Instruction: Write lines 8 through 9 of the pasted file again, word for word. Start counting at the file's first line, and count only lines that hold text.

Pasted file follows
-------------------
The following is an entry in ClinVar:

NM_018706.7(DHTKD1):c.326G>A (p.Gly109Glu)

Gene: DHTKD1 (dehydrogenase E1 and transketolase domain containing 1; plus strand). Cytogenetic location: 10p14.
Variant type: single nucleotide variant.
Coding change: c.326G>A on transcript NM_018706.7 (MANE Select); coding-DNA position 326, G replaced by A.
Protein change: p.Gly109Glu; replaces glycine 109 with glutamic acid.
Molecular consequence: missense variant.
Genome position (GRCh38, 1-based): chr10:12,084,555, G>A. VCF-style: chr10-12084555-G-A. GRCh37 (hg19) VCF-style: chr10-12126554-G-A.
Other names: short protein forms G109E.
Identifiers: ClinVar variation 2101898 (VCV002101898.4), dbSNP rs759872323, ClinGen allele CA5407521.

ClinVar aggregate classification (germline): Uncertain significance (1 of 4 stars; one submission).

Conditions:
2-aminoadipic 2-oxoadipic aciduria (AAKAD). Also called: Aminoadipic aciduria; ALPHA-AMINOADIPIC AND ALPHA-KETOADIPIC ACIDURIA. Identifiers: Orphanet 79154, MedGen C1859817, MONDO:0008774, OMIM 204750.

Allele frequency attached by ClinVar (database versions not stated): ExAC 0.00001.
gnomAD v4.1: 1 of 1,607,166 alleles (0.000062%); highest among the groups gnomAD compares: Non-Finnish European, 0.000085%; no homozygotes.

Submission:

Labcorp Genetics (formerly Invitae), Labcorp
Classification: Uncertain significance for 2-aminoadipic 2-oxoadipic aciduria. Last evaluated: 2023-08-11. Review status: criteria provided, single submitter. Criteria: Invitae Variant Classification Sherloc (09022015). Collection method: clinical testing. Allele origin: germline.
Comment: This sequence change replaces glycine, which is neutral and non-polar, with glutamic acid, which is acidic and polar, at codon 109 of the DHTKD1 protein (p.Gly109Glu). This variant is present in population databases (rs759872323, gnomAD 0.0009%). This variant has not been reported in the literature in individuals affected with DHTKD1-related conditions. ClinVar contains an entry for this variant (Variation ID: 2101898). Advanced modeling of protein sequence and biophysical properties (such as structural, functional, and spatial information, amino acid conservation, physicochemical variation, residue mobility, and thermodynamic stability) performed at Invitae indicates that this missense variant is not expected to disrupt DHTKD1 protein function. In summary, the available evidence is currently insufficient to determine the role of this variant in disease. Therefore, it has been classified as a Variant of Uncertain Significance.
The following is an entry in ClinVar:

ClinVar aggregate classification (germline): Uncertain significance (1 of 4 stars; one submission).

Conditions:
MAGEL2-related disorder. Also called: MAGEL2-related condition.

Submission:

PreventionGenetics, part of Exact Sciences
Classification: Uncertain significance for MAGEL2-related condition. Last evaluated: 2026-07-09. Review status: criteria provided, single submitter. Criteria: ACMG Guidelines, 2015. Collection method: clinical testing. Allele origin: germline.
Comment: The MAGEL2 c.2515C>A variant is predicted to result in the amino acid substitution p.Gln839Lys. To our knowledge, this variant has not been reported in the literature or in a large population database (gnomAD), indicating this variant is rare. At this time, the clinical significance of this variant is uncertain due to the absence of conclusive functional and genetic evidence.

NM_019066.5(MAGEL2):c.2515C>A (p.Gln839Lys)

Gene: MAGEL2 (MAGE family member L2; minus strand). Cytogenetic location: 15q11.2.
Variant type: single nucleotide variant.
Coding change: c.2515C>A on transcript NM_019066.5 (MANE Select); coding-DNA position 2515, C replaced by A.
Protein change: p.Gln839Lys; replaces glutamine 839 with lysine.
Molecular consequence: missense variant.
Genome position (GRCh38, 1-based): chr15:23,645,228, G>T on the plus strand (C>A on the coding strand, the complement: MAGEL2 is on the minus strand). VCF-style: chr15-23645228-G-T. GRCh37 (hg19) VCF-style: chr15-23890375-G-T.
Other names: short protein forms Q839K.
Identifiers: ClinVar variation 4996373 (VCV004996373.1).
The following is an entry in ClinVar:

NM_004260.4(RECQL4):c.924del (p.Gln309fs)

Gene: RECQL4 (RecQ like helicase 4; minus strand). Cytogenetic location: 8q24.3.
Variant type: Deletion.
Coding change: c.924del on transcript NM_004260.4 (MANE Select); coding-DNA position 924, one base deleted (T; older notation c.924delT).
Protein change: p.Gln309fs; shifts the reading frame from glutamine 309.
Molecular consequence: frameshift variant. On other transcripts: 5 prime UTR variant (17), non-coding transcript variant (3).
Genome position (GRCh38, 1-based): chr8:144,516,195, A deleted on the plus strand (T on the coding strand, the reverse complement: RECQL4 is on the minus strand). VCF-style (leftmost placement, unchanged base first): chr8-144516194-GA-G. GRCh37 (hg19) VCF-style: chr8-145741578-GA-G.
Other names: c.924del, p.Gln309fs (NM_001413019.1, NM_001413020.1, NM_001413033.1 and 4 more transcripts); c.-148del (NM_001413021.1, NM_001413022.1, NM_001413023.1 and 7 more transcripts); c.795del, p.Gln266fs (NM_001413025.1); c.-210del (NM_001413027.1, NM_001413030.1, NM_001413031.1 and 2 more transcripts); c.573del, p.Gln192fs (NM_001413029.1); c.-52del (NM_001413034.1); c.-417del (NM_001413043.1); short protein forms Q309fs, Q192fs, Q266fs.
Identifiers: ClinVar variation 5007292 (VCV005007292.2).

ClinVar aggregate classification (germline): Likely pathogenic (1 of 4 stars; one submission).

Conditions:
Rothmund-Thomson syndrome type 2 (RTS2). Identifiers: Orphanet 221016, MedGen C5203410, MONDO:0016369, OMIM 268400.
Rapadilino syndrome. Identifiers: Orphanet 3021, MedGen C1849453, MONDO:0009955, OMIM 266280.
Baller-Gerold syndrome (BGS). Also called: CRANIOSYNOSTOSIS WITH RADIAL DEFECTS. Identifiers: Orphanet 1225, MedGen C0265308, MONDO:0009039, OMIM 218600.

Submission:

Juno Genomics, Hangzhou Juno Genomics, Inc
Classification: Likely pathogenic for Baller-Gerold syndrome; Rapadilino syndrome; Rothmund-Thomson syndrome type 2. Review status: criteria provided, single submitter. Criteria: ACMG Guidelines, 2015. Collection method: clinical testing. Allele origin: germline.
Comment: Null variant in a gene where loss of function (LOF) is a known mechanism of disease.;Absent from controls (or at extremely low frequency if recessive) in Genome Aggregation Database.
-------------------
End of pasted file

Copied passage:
Genome position (GRCh38, 1-based): chr10:12,084,555, G>A. VCF-style: chr10-12084555-G-A. GRCh37 (hg19) VCF-style: chr10-12126554-G-A.
Other names: short protein forms G109E.